Published: Sun, November 18, 2018
Medical | By Vicki Mclaughlin

Cleaning Your Baby's Pacifier By Sucking On It May Do Baby Good

Cleaning Your Baby's Pacifier By Sucking On It May Do Baby Good

According to findings presented at the American College of Allergy, Asthma, and Immunology conference, the incidence of shellfish allergy has grown by 7 percent, tree nuts by 18 percent, and peanuts by 21 percent. Nearly three-fifths (58 per cent) reported their child regularly using a dummy.

That's according to results from a study of 128 parents and their children, conducted by Henry Ford Health System in Detroit.

It is unclear whether the lower IgE production observed among these children continues as the infants grow older.

"From our data, we can tell that the children whose pacifiers were cleaned by their parents sucking on the pacifier, those children had lower IgE levels around 10 months of age through 18 months of age". The researchers checked the babies' IgE levels at birth, 6 months and 18 months of age.

Popping your baby's pacifier into your own mouth might do more than just clean it off - doctors say it might help prevent your child from developing allergies and asthma. Of the individuals who had a child utilizing a pacifier, 41 percent detailed cleaning by sterilization, 72 percent revealed hand washing the pacifier, and 12 percent announced parental pacifier sucking.

Teenage racer cheats death in terrifying crash at F3 Macau Grand Prix
This is the 65th Macau Grand Prix, a street circuit known to be challenging because of its high-speed straights and tight corners. Thanks to the @fia and @hwaag_official @MercedesAMGF1 who are taking great care of me.

Saudi-led coalition halts assault on Yemen’s Hudaydah
The Saudi-led coalition has been fighting the rebels since 2015 in an attempt to restore that government to power. Otherwise, he warned, "we will be in the position of deciding which children live and which children die".

ATP and Tennis Australia launch ATP Cup as season-opener
The tournament will lead into the Australian Open, the first grand slam of the season in Melbourne in late January. Germany's Alexander Zverev , one of the sport's rising stars, said he would not play in the Davis Cup finals.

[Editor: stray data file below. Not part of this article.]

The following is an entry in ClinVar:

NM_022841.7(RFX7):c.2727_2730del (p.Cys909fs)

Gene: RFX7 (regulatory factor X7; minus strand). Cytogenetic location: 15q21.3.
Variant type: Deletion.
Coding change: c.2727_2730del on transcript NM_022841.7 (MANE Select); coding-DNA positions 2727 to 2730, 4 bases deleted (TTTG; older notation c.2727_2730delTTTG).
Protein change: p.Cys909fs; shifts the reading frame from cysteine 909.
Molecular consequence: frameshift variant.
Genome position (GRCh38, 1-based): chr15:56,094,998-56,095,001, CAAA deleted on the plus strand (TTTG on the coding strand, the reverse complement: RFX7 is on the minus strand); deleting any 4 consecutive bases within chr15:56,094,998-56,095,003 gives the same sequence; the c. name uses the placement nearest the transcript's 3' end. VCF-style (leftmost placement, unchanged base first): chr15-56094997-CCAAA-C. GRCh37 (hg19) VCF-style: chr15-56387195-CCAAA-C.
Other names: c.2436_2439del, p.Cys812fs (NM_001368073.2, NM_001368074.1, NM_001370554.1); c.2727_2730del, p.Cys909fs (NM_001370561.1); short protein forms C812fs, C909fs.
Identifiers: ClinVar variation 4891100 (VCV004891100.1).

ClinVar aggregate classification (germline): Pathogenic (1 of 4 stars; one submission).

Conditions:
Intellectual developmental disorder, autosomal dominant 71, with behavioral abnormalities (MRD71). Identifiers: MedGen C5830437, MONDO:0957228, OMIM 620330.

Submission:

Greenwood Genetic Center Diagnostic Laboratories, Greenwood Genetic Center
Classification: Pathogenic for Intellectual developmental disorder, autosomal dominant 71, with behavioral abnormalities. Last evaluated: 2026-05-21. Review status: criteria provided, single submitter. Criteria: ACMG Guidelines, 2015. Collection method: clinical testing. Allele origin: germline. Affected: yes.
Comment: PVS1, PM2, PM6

"Although we can't say there's a cause and effect relationship, we can say the microbes a child is exposed to early on in life will affect their immune system development". Maybe they didn't do it with their first kid, because many first-time parents are more likely to hold a ceremonial burning for contaminated baby gear than they are to allow their child near germs.

Sucking your baby's pacifier may lower the level of the antibody linked to the development of allergies and asthma, a study claims.

However, lead author of the study Dr Eliane Abou-Jaoude said further research was necessary to prove the dummy-sucking practice was responsible for the lowered allergic responses in children.

The researchers stressed that their findings suggest only a possible association between parental sucking on pacifiers and reduced allergy risk and not a direct causation. "All is we know is, people with allergies, they usually have higher levels of IgE antibodies. But that doesn't mean that if you have high IgE, you're definitely going to have allergies".

Studies have shown that "kids introduced to peanuts in the first year of life have a much lower chance of developing a peanut allergy", he said, and the American Academy of Pediatrics agrees.

Like this: